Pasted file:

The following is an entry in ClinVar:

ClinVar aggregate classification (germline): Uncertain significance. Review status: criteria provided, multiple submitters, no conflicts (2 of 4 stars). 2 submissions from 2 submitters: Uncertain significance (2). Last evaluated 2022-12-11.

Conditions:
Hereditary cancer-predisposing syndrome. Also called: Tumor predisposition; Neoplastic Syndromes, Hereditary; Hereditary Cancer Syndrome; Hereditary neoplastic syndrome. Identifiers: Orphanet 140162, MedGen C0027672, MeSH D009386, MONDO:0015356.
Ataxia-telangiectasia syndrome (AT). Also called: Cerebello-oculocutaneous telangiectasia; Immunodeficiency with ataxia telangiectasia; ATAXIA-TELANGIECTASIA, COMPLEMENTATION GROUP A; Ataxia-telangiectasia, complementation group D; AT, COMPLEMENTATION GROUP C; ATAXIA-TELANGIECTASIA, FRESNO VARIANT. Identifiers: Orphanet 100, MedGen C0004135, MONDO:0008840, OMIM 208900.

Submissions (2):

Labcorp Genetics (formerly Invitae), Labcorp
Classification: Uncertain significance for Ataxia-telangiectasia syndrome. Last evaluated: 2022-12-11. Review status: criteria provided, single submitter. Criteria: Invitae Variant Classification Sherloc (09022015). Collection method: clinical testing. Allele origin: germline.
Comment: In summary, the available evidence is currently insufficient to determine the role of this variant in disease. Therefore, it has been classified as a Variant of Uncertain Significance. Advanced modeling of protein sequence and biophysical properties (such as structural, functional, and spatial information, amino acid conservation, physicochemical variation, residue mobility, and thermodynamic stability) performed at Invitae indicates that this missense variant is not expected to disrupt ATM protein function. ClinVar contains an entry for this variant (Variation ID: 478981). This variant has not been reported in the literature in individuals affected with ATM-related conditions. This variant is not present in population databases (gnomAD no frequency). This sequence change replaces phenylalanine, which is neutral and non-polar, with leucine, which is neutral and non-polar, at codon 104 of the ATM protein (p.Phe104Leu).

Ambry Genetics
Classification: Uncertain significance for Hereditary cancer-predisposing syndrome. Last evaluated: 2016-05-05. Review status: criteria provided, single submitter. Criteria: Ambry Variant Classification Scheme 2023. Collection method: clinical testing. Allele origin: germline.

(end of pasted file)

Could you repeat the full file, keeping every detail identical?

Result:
The following is an entry in ClinVar:

ClinVar aggregate classification (germline): Uncertain significance. Review status: criteria provided, multiple submitters, no conflicts (2 of 4 stars). 2 submissions from 2 submitters: Uncertain significance (2). Last evaluated 2022-12-11.

Conditions:
Hereditary cancer-predisposing syndrome. Also called: Tumor predisposition; Neoplastic Syndromes, Hereditary; Hereditary Cancer Syndrome; Hereditary neoplastic syndrome. Identifiers: Orphanet 140162, MedGen C0027672, MeSH D009386, MONDO:0015356.
Ataxia-telangiectasia syndrome (AT). Also called: Cerebello-oculocutaneous telangiectasia; Immunodeficiency with ataxia telangiectasia; ATAXIA-TELANGIECTASIA, COMPLEMENTATION GROUP A; Ataxia-telangiectasia, complementation group D; AT, COMPLEMENTATION GROUP C; ATAXIA-TELANGIECTASIA, FRESNO VARIANT. Identifiers: Orphanet 100, MedGen C0004135, MONDO:0008840, OMIM 208900.

Submissions (2):

Labcorp Genetics (formerly Invitae), Labcorp
Classification: Uncertain significance for Ataxia-telangiectasia syndrome. Last evaluated: 2022-12-11. Review status: criteria provided, single submitter. Criteria: Invitae Variant Classification Sherloc (09022015). Collection method: clinical testing. Allele origin: germline.
Comment: In summary, the available evidence is currently insufficient to determine the role of this variant in disease. Therefore, it has been classified as a Variant of Uncertain Significance. Advanced modeling of protein sequence and biophysical properties (such as structural, functional, and spatial information, amino acid conservation, physicochemical variation, residue mobility, and thermodynamic stability) performed at Invitae indicates that this missense variant is not expected to disrupt ATM protein function. ClinVar contains an entry for this variant (Variation ID: 478981). This variant has not been reported in the literature in individuals affected with ATM-related conditions. This variant is not present in population databases (gnomAD no frequency). This sequence change replaces phenylalanine, which is neutral and non-polar, with leucine, which is neutral and non-polar, at codon 104 of the ATM protein (p.Phe104Leu).

Ambry Genetics
Classification: Uncertain significance for Hereditary cancer-predisposing syndrome. Last evaluated: 2016-05-05. Review status: criteria provided, single submitter. Criteria: Ambry Variant Classification Scheme 2023. Collection method: clinical testing. Allele origin: germline.